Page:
It was at midnight that God awoke to surprise the unprepared Philistines (see Judges 16:3). It was at midnight that Ruth was discovered and protected by Boaz, who was awakened at that hour (see Ruth 3:8). It was at midnight that the litigant woman's child was kidnapped but later restored to her by Solomon's judicial wisdom (see 1 Kings 3:20). Elihu reminded Job that death can come to anyone at midnight (see Job 34:20); yet death is not an end but a beginning of eternal life. The psalmist chose midnight for his deepest prayer: "At midnight I rise to give thanks to you, O Lord" (Ps 119:62). It was the midnight importuning of the breadless neighbor in Jesus' parable that produced a favorable response (see Luke 11:5). The midnight prison prayer of Paul and Silas produced an earthquake that burst open the prison doors and converted the jailer (see Acts 16:25). Later, in Troas, it was the midnight hour when Paul worked his greatest miracle in raising Eutychus from the dead (see Acts 20:7).
In all these biblical events, the dark midnight hour was counterposed against a glimmering if not dazzling brightness of God's intervention. In Our midnight trials we too can have a profound, faith-spawned insight about God's supportive presence amidst our darkest hardships. As some sage has said "Joy is not the absence of suffering but the presence Of God."
Just as the proverbial dark cloud has a silver lining, so every dark midnight has a background glow -but only for those who see the hand of God bringing good from all of life's hurtful events. "'I know the plans I have for you,' declares the Lord, 'plans to prosper you and not to harm you, plans to give you hope and a future'" (Jer 29:11). Without the ability to recognize God's involvement in our life and his concern for us in our trials, there is no divine brilliance to offset the tribulatory gloom. God's hurt is seeing that his loving presence is unrecognized by us.
In the Jerusalem of Jesus' day, this loving presence went unrecognized by most of the city's inhabitants. Jesus wept over the city, foreseeing its destruction forty years later "because you did not recognize the time of God's coming to you.” (In fact, Jerusalem has been attacked twenty-four times and destroyed nineteen times and has seldom known the peace the psalmist urges us to pray for.) Through his tears Jesus lamented: "If you had only known what would bring you peace—but now it is hidden from your eyes" (Lk 19:41-44).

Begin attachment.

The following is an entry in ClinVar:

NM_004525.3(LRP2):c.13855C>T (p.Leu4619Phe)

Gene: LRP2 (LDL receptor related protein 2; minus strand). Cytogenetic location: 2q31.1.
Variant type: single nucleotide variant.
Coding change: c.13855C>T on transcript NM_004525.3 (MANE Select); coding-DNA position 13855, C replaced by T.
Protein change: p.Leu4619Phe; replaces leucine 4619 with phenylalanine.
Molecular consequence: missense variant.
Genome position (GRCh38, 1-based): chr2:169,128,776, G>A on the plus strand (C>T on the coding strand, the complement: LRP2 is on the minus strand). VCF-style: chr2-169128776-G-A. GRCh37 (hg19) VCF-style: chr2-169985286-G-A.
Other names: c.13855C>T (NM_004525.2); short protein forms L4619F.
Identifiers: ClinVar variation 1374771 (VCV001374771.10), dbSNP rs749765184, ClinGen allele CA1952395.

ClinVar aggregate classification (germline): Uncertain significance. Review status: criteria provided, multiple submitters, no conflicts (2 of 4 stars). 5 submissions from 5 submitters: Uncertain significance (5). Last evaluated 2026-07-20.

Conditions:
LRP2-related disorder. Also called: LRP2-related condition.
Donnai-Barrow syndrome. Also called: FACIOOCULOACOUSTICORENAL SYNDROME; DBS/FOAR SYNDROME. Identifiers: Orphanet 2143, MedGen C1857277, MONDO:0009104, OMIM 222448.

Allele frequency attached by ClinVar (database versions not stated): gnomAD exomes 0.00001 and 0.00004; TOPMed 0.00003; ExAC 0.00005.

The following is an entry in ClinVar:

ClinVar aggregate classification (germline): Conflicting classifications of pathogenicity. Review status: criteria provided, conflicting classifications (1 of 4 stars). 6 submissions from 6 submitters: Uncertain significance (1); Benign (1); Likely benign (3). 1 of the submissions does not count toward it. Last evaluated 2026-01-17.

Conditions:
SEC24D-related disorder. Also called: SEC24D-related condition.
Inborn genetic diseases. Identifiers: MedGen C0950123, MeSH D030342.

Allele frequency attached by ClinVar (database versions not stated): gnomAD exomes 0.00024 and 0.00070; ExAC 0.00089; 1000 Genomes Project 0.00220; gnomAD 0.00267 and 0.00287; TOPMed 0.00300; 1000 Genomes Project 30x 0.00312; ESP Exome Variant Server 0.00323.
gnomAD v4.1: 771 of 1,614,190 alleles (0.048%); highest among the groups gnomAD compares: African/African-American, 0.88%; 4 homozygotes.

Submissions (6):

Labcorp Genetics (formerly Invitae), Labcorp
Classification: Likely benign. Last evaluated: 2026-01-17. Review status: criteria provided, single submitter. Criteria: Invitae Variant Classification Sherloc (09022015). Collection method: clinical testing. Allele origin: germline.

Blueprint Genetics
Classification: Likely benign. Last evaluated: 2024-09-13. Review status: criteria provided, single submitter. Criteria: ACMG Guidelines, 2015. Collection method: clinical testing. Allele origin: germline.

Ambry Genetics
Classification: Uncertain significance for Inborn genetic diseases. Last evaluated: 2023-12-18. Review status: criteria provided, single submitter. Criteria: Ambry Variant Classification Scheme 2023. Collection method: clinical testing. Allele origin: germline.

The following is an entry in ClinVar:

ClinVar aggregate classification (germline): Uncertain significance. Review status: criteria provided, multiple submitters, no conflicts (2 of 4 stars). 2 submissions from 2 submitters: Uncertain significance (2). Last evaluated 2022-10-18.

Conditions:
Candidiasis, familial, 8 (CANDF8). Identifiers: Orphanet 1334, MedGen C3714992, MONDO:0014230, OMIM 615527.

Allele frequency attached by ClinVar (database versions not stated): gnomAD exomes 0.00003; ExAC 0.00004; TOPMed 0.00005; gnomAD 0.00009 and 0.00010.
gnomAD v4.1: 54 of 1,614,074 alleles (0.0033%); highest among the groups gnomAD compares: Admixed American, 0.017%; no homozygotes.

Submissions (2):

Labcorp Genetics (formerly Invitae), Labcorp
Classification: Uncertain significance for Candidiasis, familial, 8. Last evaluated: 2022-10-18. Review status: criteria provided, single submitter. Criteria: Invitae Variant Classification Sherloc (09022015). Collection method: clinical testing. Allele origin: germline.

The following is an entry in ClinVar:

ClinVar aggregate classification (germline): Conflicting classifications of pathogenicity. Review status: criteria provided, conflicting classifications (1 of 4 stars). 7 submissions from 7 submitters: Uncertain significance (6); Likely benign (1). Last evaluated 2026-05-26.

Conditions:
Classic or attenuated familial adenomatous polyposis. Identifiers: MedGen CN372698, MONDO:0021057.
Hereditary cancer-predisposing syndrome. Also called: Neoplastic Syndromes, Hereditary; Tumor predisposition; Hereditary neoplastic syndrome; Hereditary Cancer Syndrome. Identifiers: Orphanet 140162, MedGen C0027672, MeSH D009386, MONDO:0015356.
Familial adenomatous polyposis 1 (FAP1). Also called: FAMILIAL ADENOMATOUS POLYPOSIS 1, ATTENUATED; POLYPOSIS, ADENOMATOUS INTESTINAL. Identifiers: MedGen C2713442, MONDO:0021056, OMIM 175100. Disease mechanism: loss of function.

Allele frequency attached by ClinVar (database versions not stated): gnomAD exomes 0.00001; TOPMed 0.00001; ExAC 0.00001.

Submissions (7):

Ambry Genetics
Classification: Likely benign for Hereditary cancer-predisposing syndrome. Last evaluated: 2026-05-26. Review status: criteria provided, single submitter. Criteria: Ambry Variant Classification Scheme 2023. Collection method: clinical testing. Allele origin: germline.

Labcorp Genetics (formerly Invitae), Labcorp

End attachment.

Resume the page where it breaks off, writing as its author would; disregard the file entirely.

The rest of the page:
But the Bible also presents some darksome situations that were transformed through to God's help. In the days of the high priest Azariah, for example, "it was safe to travel about, for all the inhabitants of the lands were in great turmoil. One nation was being crushed by another, because God was troubling them with every kind of distress" (2 Chr 15:5-6). Then the Spirit inspired Azariah to convince King As to turn himself and his kingdom over to the Lord's care. Asa did so, and with his national religious revival God sent peace to the land for years.
We in today's world are in turmoil far worse than in biblical times. In our drug-dazed, violence-saturated, crime-ridden society, it can also be hard to see God's loving presence. A midnight
darkness blankets mankind like a morbid pall. As a token attempt at dealing with this, January first has been designated as World Peace Day. But that fact is hardly recognized or adverted to by most people. Nor is there any sign of a God-fearing, leader-inspired religious revival to parallel the one that was led by King Asa. Ironically, the very organization set up to secure world peace, the United Nations, has yet to recognize the Prince of Peace.
But whether we consider the darkness of worldwide turmoil or just the turmoil within our own personal or family life, we must harbor hope of God's shedding his blessed light of love on us in our of trial and adversity. Otherwise, an incurable malady may develop: "Hope deferred makes the heart sick" (Prv 13:12). Without the light of hope we miss the revelation of God's love, and "where there is no revelation, the people cast off restraint" (Prv 29:18). Isn't this what we see happening across the face of our society today? People are missing God's love-whispers and casting off all restraint—with catastrophic results.
This excerpt is from the book The Art of Loving God by John H. Hampsch, C.M.F., originally published by Servant Publications, 1995. This and other of Fr. Hampsch's books and audio/visual materials can be purchased from Claretian Teaching Ministry, 20610 Manhattan Pl, #120, Torrance, CA 90501-1863. Phone 1-310-782-6408.